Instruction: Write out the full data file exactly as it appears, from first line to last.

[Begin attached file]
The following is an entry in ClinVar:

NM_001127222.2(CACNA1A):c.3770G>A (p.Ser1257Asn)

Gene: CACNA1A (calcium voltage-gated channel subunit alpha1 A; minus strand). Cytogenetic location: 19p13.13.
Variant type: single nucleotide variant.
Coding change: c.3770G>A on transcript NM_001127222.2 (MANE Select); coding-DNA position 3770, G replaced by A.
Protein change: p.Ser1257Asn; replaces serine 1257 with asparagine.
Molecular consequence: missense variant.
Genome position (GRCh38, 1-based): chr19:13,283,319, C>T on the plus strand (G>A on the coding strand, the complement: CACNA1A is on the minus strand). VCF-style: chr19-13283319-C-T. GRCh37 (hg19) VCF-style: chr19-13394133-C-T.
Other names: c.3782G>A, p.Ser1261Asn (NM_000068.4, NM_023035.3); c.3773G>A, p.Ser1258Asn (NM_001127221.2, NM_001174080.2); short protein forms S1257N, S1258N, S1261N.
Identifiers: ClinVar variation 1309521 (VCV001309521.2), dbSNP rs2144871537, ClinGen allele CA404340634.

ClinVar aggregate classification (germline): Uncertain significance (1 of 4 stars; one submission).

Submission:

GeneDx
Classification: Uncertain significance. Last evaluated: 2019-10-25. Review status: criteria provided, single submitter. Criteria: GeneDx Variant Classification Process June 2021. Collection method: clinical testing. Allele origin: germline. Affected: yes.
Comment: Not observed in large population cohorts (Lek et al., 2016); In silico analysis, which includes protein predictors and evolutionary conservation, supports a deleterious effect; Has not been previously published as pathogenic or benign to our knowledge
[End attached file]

The following is an entry in ClinVar:

NM_001127222.2(CACNA1A):c.3770G>A (p.Ser1257Asn)

Gene: CACNA1A (calcium voltage-gated channel subunit alpha1 A; minus strand). Cytogenetic location: 19p13.13.
Variant type: single nucleotide variant.
Coding change: c.3770G>A on transcript NM_001127222.2 (MANE Select); coding-DNA position 3770, G replaced by A.
Protein change: p.Ser1257Asn; replaces serine 1257 with asparagine.
Molecular consequence: missense variant.
Genome position (GRCh38, 1-based): chr19:13,283,319, C>T on the plus strand (G>A on the coding strand, the complement: CACNA1A is on the minus strand). VCF-style: chr19-13283319-C-T. GRCh37 (hg19) VCF-style: chr19-13394133-C-T.
Other names: c.3782G>A, p.Ser1261Asn (NM_000068.4, NM_023035.3); c.3773G>A, p.Ser1258Asn (NM_001127221.2, NM_001174080.2); short protein forms S1257N, S1258N, S1261N.
Identifiers: ClinVar variation 1309521 (VCV001309521.2), dbSNP rs2144871537, ClinGen allele CA404340634.

ClinVar aggregate classification (germline): Uncertain significance (1 of 4 stars; one submission).

Submission:

GeneDx
Classification: Uncertain significance. Last evaluated: 2019-10-25. Review status: criteria provided, single submitter. Criteria: GeneDx Variant Classification Process June 2021. Collection method: clinical testing. Allele origin: germline. Affected: yes.
Comment: Not observed in large population cohorts (Lek et al., 2016); In silico analysis, which includes protein predictors and evolutionary conservation, supports a deleterious effect; Has not been previously published as pathogenic or benign to our knowledge